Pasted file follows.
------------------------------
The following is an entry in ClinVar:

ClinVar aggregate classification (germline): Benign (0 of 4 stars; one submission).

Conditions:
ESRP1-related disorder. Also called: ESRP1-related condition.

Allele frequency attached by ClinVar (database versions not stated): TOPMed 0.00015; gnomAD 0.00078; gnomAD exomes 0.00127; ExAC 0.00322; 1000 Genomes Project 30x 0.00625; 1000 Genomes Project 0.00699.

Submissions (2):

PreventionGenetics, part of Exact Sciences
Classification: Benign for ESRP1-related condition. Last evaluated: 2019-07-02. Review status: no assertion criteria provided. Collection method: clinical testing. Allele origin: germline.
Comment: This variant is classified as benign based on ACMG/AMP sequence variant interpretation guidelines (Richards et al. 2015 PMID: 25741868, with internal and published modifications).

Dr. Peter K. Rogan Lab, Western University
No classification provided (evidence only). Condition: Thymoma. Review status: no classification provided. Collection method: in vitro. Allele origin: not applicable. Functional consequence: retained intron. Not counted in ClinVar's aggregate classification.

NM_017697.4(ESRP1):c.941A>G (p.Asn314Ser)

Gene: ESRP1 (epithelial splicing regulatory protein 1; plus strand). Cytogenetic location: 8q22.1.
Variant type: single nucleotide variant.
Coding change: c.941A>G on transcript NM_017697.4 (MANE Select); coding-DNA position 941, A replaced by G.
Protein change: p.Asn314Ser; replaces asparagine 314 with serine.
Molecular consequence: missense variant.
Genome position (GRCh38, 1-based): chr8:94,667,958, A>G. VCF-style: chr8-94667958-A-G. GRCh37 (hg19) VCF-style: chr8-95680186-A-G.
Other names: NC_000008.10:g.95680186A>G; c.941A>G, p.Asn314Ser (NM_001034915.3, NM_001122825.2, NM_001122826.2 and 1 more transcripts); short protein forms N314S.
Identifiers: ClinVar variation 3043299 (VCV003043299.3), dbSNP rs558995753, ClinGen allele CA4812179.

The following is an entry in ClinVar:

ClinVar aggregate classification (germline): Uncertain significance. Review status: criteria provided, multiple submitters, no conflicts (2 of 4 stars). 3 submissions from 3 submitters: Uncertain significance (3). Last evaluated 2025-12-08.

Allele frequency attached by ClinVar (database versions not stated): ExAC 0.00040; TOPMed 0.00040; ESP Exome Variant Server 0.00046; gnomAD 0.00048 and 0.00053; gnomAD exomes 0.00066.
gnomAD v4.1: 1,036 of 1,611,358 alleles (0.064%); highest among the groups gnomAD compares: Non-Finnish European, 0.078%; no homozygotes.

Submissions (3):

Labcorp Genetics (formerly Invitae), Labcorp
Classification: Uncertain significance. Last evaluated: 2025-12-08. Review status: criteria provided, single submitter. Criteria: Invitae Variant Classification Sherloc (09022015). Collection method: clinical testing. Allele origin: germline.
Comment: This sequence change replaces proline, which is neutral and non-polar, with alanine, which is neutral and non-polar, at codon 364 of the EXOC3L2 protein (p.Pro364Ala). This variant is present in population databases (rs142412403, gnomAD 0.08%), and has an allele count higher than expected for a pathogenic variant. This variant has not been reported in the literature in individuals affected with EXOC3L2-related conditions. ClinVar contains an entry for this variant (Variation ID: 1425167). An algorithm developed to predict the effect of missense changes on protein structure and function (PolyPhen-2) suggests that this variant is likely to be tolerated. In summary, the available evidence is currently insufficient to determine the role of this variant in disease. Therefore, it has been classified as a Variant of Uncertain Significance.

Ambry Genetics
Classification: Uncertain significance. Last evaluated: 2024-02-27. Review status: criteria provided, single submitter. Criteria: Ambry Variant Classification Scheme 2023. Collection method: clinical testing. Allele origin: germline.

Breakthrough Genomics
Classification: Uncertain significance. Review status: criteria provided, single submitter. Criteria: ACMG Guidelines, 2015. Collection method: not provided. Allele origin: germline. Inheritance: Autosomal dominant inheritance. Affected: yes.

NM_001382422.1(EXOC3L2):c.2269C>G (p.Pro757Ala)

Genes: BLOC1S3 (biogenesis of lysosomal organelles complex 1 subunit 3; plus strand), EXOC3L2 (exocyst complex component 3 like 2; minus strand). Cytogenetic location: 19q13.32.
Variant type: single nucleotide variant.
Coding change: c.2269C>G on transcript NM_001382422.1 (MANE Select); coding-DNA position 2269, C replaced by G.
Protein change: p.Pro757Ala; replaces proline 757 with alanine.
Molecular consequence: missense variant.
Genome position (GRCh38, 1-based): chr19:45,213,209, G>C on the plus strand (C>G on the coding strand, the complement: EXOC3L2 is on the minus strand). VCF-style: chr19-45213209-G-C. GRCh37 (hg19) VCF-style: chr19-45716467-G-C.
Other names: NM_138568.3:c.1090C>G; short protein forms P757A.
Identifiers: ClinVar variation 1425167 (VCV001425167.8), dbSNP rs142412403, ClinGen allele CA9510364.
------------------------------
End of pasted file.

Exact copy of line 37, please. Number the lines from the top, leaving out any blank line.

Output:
Protein change: p.Pro757Ala; replaces proline 757 with alanine.